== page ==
Ocean Conservancy Report: Trash in Our Ocean has Become One of the Worst Pollution Problems We Face Threatening Ecosystems, Wildlife, and Coastal Economies
Data collected during the 24th annual International Coastal Cleanup provide the only global snapshot of the marine debris problem; 500,000 volunteers around the world removed 7.4 million pounds of trash from our ocean, lakes and rivers
Washington, DC – Today, Ocean Conservancy releases Trash Travels: From Our Hands to the Sea, Around the Globe, and Through Time – the only global snapshot of the marine debris problem facing wildlife, economies and marine ecosystems. Nearly 500,000 volunteers around the world combed their local beaches and waterways collecting trash and recording the data during the 24th annual International Coastal Cleanup – the largest volunteer effort of its kind. Volunteers removed and recorded 7.4 million pounds of trash in 108 countries and locations, 45 US states and the District of Columbia.
The report features Ocean Conservancy’s annual Marine Debris Index – the world’s only country-by-country, state-by-state analysis of trash in our ocean and waterways. Trash Travels also shines a spotlight on the growing threat of marine debris – one of our greatest global pollution problems.
“Momentum is building. There is a growing understanding of the significant impact trash has on wildlife, the economy and the productivity and resiliency of our ocean,” said Vikki Spruill, President and CEO of Ocean Conservancy. “The data generated by hundreds of thousands of dedicated volunteers around the world provide us with a global snapshot of the trash in our ocean, but cleanups alone cannot solve the problem – it’s time to stop marine debris at the source. From design to disposal, we all have a role to play: corporations can reduce packaging, governments can enact strong marine debris policies, and each of us can choose re-usable items, recycle when possible and put trash in its place.”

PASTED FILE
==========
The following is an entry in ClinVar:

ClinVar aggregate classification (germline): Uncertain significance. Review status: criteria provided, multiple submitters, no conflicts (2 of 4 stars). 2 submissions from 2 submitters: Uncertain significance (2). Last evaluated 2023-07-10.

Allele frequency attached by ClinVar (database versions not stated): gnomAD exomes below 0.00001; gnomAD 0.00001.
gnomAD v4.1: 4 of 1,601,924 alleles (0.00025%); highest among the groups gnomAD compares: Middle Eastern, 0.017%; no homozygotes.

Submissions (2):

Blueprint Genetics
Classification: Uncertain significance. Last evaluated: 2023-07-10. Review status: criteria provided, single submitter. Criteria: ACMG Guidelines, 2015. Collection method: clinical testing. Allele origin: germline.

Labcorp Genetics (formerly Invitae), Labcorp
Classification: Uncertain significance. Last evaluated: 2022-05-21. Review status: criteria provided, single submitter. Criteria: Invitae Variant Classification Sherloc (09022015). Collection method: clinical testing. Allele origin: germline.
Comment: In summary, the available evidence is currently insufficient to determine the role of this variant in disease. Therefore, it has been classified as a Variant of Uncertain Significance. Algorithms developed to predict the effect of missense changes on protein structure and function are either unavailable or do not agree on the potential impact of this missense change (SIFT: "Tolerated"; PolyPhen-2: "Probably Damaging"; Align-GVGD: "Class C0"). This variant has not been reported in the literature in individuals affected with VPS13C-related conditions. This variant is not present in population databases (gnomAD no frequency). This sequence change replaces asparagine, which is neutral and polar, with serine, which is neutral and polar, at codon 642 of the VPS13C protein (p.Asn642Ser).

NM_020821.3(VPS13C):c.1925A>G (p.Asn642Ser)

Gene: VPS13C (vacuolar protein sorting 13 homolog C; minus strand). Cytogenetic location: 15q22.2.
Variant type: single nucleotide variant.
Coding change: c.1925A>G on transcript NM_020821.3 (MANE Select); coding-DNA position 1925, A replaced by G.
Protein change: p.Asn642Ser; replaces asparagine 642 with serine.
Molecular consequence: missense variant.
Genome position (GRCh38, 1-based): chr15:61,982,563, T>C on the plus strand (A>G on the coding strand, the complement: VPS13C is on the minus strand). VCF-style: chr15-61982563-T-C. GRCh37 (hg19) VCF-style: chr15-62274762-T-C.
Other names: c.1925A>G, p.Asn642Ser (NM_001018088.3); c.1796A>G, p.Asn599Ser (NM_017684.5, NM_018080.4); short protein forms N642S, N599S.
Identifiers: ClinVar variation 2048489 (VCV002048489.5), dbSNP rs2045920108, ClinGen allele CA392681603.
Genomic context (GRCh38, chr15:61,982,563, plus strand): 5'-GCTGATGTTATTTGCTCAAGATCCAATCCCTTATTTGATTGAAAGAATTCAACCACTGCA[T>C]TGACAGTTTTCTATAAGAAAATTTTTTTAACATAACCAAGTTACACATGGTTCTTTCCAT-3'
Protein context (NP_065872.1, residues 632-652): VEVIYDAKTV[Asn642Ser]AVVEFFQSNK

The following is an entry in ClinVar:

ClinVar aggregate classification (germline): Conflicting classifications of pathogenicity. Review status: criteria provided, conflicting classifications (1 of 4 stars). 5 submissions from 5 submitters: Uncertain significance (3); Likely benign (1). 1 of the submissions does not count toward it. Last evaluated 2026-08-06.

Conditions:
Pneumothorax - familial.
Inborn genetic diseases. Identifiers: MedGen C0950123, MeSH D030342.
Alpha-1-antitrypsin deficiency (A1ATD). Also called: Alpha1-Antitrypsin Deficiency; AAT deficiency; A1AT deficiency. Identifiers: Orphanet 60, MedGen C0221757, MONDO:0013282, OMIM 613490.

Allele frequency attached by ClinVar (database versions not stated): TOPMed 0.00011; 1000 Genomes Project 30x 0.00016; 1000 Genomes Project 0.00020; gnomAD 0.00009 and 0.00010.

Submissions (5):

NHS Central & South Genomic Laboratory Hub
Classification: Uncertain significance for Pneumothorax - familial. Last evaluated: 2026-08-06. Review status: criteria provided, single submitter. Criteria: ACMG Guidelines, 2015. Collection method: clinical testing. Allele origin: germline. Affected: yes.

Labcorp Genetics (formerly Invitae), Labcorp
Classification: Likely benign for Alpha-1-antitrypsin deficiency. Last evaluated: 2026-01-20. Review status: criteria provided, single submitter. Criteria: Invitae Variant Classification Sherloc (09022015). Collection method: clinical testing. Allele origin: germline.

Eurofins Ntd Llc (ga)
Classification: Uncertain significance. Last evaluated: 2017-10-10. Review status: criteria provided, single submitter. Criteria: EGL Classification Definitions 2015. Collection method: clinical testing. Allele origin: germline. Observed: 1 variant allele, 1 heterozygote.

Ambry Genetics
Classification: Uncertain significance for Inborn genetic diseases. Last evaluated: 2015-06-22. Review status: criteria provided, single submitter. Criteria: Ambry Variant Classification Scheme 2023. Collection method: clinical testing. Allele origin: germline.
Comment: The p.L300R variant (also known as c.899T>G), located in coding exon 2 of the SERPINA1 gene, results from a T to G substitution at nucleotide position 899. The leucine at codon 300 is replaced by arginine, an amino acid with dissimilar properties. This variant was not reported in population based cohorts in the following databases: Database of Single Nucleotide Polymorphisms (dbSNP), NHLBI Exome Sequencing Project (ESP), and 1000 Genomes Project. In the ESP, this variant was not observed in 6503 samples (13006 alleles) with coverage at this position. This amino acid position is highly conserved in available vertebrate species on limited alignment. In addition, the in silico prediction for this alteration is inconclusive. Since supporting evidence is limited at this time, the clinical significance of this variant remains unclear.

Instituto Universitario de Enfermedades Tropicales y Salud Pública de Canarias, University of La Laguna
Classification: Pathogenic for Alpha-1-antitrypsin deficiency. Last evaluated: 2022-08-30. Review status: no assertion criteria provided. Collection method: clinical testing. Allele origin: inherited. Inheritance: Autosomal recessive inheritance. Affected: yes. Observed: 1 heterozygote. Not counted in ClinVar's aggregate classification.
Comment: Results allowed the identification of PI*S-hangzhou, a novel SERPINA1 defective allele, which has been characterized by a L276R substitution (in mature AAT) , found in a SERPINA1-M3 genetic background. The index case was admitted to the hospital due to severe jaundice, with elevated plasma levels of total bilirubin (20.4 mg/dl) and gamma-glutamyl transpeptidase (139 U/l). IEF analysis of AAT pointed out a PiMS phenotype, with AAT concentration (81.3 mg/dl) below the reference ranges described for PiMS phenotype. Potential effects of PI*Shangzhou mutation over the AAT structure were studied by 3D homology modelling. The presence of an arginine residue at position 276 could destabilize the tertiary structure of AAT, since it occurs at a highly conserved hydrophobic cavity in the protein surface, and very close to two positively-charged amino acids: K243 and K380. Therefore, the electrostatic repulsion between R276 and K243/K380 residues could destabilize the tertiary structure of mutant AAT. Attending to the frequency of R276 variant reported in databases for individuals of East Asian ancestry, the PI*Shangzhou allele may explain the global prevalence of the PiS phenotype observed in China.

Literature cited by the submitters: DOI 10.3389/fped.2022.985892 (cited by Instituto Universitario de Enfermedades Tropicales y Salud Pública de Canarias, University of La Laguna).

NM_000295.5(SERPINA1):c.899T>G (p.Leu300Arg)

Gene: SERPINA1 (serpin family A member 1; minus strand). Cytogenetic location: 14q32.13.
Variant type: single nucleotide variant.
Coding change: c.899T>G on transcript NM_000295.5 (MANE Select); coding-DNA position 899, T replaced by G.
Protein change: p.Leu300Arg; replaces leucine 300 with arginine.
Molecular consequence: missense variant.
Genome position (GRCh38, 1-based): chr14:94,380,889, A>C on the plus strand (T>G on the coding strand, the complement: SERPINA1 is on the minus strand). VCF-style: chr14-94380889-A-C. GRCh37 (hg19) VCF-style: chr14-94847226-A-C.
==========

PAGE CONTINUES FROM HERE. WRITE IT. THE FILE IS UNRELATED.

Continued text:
Marine debris is one of the most widespread pollution problems we face, with plastics making up approximately three-quarters of all trash floating in the ocean. Birds, fish and other wildlife can easily mistake smaller debris for food, choking the animals, or blocking the digestive system. For instance, sea turtles can easily mistake a plastic bag for a jellyfish with deadly consequences. Whales and dolphins can face a similar fate by ingesting larger items. Ropes, old fishing gear, and other larger debris items can pose an entanglement danger to wildlife, damage sensitive ocean habitats like coral reefs, and interfere with maritime safety and navigation.
“Eliminating the threat of marine debris will help improve the ocean’s resilience. Our ocean is our life-support system, and when we trash our ocean we are trashing our own health and well-being,” concluded Spruill.
The 2009 International Coastal Cleanup, by the numbers:
- Volunteers found 336 marine animals, including 138 birds, entangled in marine debris – 120 of the animals were still alive and released. Fishing line and nets were some of the most dangerous items, trapping over 200 animals.
- Volunteers found 512, 517 cups, plates, forks, knives and spoons – enough to provide a full set of dinnerware to over 100,000 people.
- Volunteers around the world covered 14, 827 miles – more than six times the length of the Mississippi river.
- Volunteers found 58, 881 bottles of oil/lube during the cleanup. This is the amount that would be used to change the oil in nearly 12,000 mid-sized cars.
Ocean Conservancy’s International Coastal Cleanup engages volunteer organizations and individuals to remove trash and debris from the world’s beaches and waterways; to identify the sources of debris; and to change policies and behaviors that cause marine debris in the first place. The 25th International Coastal Cleanup to be held around the world on September 25th, 2010.